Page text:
Down under – Grand Hyatt / Melbourne / Australia
Contributed by Jens Hoffmann
Globally there is an increasing interest in long flights, travel long distances, especially when you are invited to join the wedding of a good friend. Today I feature the foodie scene in Melbourne, got a bit of the Mexican wave in food and culture which changed the place.
There is no shortage in any kind of developments. Like in Sydney a strong asian influence is everywhere.
Starting my Victoria hotel tour in the nice Park Hyatt next to Parliament square.
Great stylish location in a booming city.
After waves of reinvention in recent years, experimentation and risk can be seen in the new buildings and everywhere in the streets.
The whole infrastructure is iconic, overlooking St. Patrick’s Cathedral, Fitzroy Gardens and the cosmopolitan mix of Victorian and modern architecture this hotel is just the perfect Victoria experience.
Lets say The Hyatt offers an exclusive stay in the heart of Melbourne city. It has all the luxury a 5-star hotel should provide and finally a warm ambience and exceptional levels of personalised service and luxury amenities.
Renowned for having the largest 240 luxury rooms & suites in Melbourne with walk in robes, Italian marble ensuites and open windows, The Hyatt provides an experience of elegant, contemporary luxury. Guests are invited to enjoy the award-winning ‘radii’ restaurant & bar, a decadent Tea Lounge and our local-favourite day spa featuring an indoor aquamarine pool, spa, sauna, gym and private sun deck.
The hotel also offers a beautiful range of event spaces, specialises in wedding packages, personalised menus and a range romantic rooms and suites.
It is located near the Melbourne Cricket Ground,home of the Australian Football League (AFL). It is also a short stroll to the Melbourne Museum.
We fly to a land down under, The Melbourne International Airport is conveniently located only 25km away, it gave us a great welcome, check-in was just the usual Aussie fun procedure.
We got an upgradee and enjoyed the club lounge.
The hotel itself was “classic” yet fresh as could be. We stayed on the 18th floor. The room featured an entrance way which led to the living room, featuring a small couch and comfortable chair.The bathroom was huge, very similar in design to the one at the Park Hyatt in Thessaloniki we visited two weeks ago.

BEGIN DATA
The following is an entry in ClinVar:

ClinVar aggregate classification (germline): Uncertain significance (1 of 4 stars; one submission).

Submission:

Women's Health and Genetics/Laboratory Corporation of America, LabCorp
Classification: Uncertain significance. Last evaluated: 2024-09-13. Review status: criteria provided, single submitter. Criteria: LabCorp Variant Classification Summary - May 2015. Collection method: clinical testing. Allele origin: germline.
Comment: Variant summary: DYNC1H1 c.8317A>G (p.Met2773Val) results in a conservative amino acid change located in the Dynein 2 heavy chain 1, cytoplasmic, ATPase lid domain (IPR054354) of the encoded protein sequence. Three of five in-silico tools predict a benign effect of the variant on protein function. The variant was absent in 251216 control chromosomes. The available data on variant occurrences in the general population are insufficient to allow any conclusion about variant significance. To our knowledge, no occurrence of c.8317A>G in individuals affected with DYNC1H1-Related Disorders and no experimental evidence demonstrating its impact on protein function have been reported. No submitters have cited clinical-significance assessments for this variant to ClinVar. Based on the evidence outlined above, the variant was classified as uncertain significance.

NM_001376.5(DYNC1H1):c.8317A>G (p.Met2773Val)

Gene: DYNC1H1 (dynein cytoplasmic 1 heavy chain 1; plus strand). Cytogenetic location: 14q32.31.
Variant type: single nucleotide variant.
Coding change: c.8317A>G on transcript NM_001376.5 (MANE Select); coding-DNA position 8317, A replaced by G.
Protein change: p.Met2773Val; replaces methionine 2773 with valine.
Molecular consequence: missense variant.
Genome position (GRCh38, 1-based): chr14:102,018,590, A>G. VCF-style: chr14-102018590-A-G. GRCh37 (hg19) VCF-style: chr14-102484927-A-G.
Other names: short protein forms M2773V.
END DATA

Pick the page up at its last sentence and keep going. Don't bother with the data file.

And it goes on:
The place has a nice spa & fitness center and we had a great time.
I spent some time with the Australian culinary masters Matt Moran and Andrew McConell spent some to explore the vibrant foodie scene. Andrew is the mastermind behind 4 of Melbournes most successful restos.
Come on Aussie, come on, the Melbournians take their tasty food seriously in defining a new culture.
They show up and queue up, even in nice restos.
Resto tip im Melbourne: Vue de Monde
Located on level 55 of the Rialto building resto Vue de Monde is the showcase for chef Shannon Bennet’s modern cooking.
Shannon trained at Le Gavroche in London, and also with Marco Pierre White at The Restaurant and Louis XV in Monaco before returning to Australia.
The dining room has a striking view of Melbourne with its floor to ceiling windows, while the kitchen is set at one end of the dining room and is open to view.
The floor was dark wood, with tables to match, with no tablecloths but decorated with a series of rocks. An interesting additional decorative item was that my fork rested on a twig which turned out to be from a Penfolds Grange Hermitage hundred year old vine. It was revealing that the chef gets most vegetables from his own three acre farm near Melbourne, thus getting around the problem of poor vegetable quality that I encountered in other restaurants here.
The wine list stretches over 62 pages (around 4,000 bottles are in the cellar).
A series of nibbles appeared, presented on more rocks. Lemon and apple gel with oyster remoulade had good texture, we had venison crisp with beef tartare and green papaya dressing and smoked eel with white chocolate tuile and avruga caviar.
A dish of herbs (lemon balm, sorrel) was presented at the table, and then frozen with liquid nitrogen and served with cucumber sorbet. This dish was not just theatrical, as the cucumber sorbet had superb depth of flavour, and worked really well with the frozen herbs.
Later on we had wagyu beef, supplied by David Blackmore, the first person in Australia to import wagyu cattle from Japan and who uniquely in Australia has pure-bred Mishima cattle. These are grass fed rather than than grain fed as they would be in Japan, with the result that they have a more “beefy” flavour. Mishima cattle come from an island in the sea of Japan, native cattle that were bred on the Japanese mainland with European cattle to create the modern black wagyu cattle. The wagyu served here was perfect. Highly marbled, cooked sous vide and then seared to finish. This was served with wild garlic and cherries, the latter a clever idea as they provided some acidity to balance the richness of the quite fatty (and hence flavoursome) beef. Yummy. For dessert we had chocolate soufflé (made with Valrhona 70% chocolate) already had a scoop of chocolate sorbet inserted, and the custard was poured over it at the table, which was nice.
Coffee came with petit fours. Lemon jube was a sour lemon jelly, while there was an excellent chocolate ganache with raspberry puree, as well as honeycomb ice cream dipped in caramel with a biscuit coating.
Everything fine and yummy, a perfect dinner.